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Reviews / Shetland: It could have been so much better

Detective inspector Jimmy Perez (Douglas Henshall) arriving on his native Fair Isle to investigate murder - Photo: BBC

A flayed corpse hanging off Sheep Rock, suspended by a noose of barbed wire, crows pecking at the entrails, and DI Perez scaling the crag, bare-chested, lumbering to free the body.

Okay, maybe my expectations for the much-trailed Fair Isle two-parter were a tad too high. But come on – the preceding instalment saw a man bludgeoned to death on his wedding night with a salmon hook in a spare room-come shrine to his dead first wife.

Alas, part three delivered only a dreary end to the series, longer and slower than the two deaths it featured, and all the worse for it. The vexing thing is that it did not have to be this way.

Having dispatched with the first victim, a female ornithologist, early on, then done away with her toy-boy, who was mortally frazzled after an explosion in a peat shed, the first instalment ended with a fairly promising menu of potential murderers – all males, all weird – for DI Perez and his team to work on.

But by the time instalment two had moved from a crawl to a slow shuffle, each man was lost to an ineffectual sub-plot. The irony is that these might have actually worked, had they only been developed.

Most notable was a missed opportunity to explore a love affair between two young men. After that was an intriguing stalker voyeur, whose story was abandoned, quite literally, to a couple of tattie scones.

Much of the rest of the time was taken up with shots of DI Perez walking somewhere to ask someone some questions. And more shots of him doing so again. And again. And again.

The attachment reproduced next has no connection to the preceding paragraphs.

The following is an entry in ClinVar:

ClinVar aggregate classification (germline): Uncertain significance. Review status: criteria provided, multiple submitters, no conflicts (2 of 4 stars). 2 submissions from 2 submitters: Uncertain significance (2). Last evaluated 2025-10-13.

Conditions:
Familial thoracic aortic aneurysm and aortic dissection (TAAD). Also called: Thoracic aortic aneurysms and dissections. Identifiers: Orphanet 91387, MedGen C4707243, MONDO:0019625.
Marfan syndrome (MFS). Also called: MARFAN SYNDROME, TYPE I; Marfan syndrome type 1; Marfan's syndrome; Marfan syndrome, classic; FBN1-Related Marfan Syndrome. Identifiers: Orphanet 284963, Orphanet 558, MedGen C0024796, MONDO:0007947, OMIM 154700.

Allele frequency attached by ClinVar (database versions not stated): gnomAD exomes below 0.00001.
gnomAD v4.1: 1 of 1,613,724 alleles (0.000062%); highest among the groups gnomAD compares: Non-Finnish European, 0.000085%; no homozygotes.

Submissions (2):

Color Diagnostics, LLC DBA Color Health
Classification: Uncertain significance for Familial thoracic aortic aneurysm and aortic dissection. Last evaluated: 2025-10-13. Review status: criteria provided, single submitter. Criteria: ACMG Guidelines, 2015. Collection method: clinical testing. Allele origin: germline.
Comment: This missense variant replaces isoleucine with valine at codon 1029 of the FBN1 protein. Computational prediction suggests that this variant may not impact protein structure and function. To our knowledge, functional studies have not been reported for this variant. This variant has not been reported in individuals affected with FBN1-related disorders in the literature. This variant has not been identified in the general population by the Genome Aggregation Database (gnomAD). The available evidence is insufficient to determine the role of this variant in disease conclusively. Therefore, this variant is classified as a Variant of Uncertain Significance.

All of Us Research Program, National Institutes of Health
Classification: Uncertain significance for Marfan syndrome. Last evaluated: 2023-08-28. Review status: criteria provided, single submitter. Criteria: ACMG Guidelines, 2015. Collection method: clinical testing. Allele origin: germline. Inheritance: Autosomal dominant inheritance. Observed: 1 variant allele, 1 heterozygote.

A moment of near-tension came with a plot twist at the end – though we had waited too long by then – followed by a scene at the edge of a cliff. And that was it.

Visually it worked. The landscape and interior shots were convincing and at times stunning. But not enough was made of the location. Filming rarely left the locus of the Bird Observatory. No shop. No museum. Hardly a glimpse of the lighthouses. No bird life.

Parts one and two of the series had developed DI Perez’s character reasonably well. The latter especially so with the introduction of a potential love interest in the form of a visiting female forensic scientist from Aberdeen. Had she been drafted into Fair Isle, part three could have done so much more.

The first two shows had also made the most of supporting star characters, although Perez’s sidekick constants, Tosh and Sandy, were never allowed to breathe beyond their official roles.

One thing Shetland did manage to do consistently well was present convincing performances. If only the writing had been as strong as the acting, the Fair Isle episode might have worked.

It is a shame that things had to end in such sullen fashion, but at least parts one and two, especially the latter, were good.

Maybe we can all just forget part three ever happened.

Jordan Ogg